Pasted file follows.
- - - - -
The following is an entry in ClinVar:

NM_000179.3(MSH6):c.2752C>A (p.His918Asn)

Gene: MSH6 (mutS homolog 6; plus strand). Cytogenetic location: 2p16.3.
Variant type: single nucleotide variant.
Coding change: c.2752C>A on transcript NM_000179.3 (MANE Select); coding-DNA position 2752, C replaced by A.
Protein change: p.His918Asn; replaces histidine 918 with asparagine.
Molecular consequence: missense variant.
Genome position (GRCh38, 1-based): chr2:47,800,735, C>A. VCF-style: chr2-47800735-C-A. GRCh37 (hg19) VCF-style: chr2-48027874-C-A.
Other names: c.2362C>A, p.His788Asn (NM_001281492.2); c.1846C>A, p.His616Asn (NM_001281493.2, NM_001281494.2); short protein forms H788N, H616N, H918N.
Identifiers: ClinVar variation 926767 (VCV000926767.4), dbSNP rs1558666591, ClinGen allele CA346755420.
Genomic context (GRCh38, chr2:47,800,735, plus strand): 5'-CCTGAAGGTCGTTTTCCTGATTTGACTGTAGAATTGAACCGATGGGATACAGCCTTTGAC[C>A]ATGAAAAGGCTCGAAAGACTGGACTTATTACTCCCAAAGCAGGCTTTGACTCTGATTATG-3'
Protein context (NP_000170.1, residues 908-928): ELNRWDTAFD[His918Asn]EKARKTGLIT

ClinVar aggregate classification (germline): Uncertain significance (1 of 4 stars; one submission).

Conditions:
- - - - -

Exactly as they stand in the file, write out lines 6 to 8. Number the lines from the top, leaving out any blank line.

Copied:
Protein change: p.His918Asn; replaces histidine 918 with asparagine.
Molecular consequence: missense variant.
Genome position (GRCh38, 1-based): chr2:47,800,735, C>A. VCF-style: chr2-47800735-C-A. GRCh37 (hg19) VCF-style: chr2-48027874-C-A.